Join Global Read Aloud
It’s not every day that we have a brilliant idea. In fact, I think I have had fewer than 10 in my many years of life and even then I may be stretching the truth a bit. Marrying my husband, respecting my mother, getting on Twitter, and yes, creating the Global Read Aloud.
Global Read Aloud is one of those ideas that is so simple and yet it continues to morph and grow year after year, providing children across the world with a chance to connect through the very act of listening to a brilliant story read aloud.
It also creates an opportunity for teachers to join a global network of fellow educators they can feel comfortable working with for the rest of the year. Best of all, GRA offers an authentic and integrated way for students to experience the power of technology and what it means to share life experiences and create memories together with new friends in distant places. The 2013 GRA dates are September 30 to November 8.
How it all began
I started the project several years ago, after listening to NPR and their tale of the One Book, One Twitter Book Club happening in the summer of 2010. As my husband and I listened to the radio, I wondered aloud why something like that did not exist for children. He suggested I might create it. So I did.
I wasn’t sure what would be needed to establish a global book club using technology to bridge the distance between our students. So I just tweeted out the idea and wondered aloud whether anyone might be up for such an undertaking. The response was immediate; strangers loved the concept and they wanted to sign up right then and there.
I knew little about networking on a global scale, but I plunged blindly into it, forging a path, and creating whatever we needed to collaborate along the way. That first year we had 300 students across the world all engage with “The Little Prince” and connect in some way. We used Skype, Twitter, Edmodo, KidBlog, and our Global Read Aloud wiki to share our thoughts, our inquiries, and our predictions as the tale unfolded before us. Too quickly The 4 weeks of reading and engaging flew by too quickly! We all knew that we had created something magical, something that needed to be repeated the following year.
And so it was. In the second year, more than 8,000 students shared and connected through two books. In the third year, nearly 30,000 students took part. Global Read Aloud grew by digital “word of mouth,” fueled by everyone’s enthusiasm and passion to make this a memorable experience, not just another reading assignment.
Every year the project reshapes itself to fit the need of its participants. But every year is still about connecting with as many people as you want and sharing your students’ thoughts with the world. Every year you make it your own while being supported by a large international community of passionate readers.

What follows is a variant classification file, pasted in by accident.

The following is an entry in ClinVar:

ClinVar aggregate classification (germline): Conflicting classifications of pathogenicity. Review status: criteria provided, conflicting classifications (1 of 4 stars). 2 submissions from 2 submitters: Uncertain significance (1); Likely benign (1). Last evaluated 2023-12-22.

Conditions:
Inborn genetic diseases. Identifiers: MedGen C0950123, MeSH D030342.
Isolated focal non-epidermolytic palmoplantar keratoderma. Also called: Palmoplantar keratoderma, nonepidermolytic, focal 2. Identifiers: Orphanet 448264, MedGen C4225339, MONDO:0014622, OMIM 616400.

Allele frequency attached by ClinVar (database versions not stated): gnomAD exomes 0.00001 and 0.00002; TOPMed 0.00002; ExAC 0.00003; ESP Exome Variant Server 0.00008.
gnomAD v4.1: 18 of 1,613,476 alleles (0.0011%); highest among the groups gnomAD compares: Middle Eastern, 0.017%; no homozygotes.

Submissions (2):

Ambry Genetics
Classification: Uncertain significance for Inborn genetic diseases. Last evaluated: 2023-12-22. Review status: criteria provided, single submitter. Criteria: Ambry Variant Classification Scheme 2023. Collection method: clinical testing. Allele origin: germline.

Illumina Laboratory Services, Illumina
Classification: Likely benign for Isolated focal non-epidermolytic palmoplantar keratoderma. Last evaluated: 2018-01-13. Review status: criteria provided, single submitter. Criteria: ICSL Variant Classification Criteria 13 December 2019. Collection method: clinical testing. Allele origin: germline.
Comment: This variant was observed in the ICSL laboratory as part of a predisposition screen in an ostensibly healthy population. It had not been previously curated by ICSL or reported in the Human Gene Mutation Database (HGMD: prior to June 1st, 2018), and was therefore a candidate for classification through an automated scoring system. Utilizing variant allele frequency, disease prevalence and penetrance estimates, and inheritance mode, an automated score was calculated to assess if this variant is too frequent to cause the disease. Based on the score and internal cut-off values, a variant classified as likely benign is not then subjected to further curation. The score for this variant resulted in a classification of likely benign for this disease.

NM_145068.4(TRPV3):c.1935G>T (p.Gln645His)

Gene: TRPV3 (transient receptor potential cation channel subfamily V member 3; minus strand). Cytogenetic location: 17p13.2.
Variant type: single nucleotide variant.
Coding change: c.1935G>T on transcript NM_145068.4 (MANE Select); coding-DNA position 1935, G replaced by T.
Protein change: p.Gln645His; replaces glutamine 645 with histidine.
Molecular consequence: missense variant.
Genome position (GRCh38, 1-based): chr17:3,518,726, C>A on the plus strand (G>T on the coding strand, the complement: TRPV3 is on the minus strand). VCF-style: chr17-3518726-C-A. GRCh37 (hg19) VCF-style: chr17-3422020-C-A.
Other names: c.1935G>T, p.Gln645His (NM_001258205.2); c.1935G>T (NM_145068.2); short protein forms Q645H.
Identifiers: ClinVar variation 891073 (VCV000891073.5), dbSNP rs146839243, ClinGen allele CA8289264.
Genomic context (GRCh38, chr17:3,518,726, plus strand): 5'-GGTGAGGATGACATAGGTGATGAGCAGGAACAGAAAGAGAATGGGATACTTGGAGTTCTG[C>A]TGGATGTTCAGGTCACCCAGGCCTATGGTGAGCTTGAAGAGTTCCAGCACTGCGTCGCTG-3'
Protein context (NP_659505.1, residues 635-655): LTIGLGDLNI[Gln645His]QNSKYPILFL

This year, as I write this, we have added a third book, one to reach upper middle school and high school (read about the 2013 books here). I hope that the upper level kids will have a chance to enjoy the art of the read-aloud, that their teachers will take the time required to discover the pleasure of reading aloud to older students who may have forgotten what it feels like to be transported to someone else’s world through a great book.
How to participate in Global Read Aloud
The project is still simple; sign up here and figure out which book you would like to read. There is no age limit on any of them. Then create an Edmodo account to start connecting with teachers now (it really helps to figure out how you want to connect before the actual kick off of the project). Then wait for September 30th, when you will begin reading to your students. (You can explore the archives of past years at the wiki – look in the left margin. More questions? See the FAQs at the GRA website.)
A calendar will be posted so that you know which pages to read. Students can share their thoughts inside the Edmodo web space (about Edmodo) or on our Wiki or wherever else thoughts can be made public. And the teacher? Your job is to facilitate the connections and read the book aloud to your own class in the style best suited to your voice and personality.
They say that memorable experiences from our childhood weave through our later lives and allow us to go back to a time we otherwise may have forgotten. The Global Read Aloud is meant to be a way for students to create memories of global connections, to understand that world is much smaller than it seems, and to see that children everywhere are — in the most important ways — just like them.
I believe that global collaboration projects like this can help inspire children to change the world by seeing the possibilities for interaction with those in other places, and by discovering common interests and shared values. Read the book — show them how to connect — and I promise the children and the story will do the rest.
Pernille Ripp is a 5th grade teacher in Middleton, Wisconsin, co-founder of EdCamp MadWI and creator of the Global Read Aloud Project. Follow her at Blogging Through the Fourth Dimension and on Twitter @pernilleripp. Her first book, The Passionate Learner: Giving Our Classrooms Back to Our Students, will be published in April 2014 by Powerful Learning Press.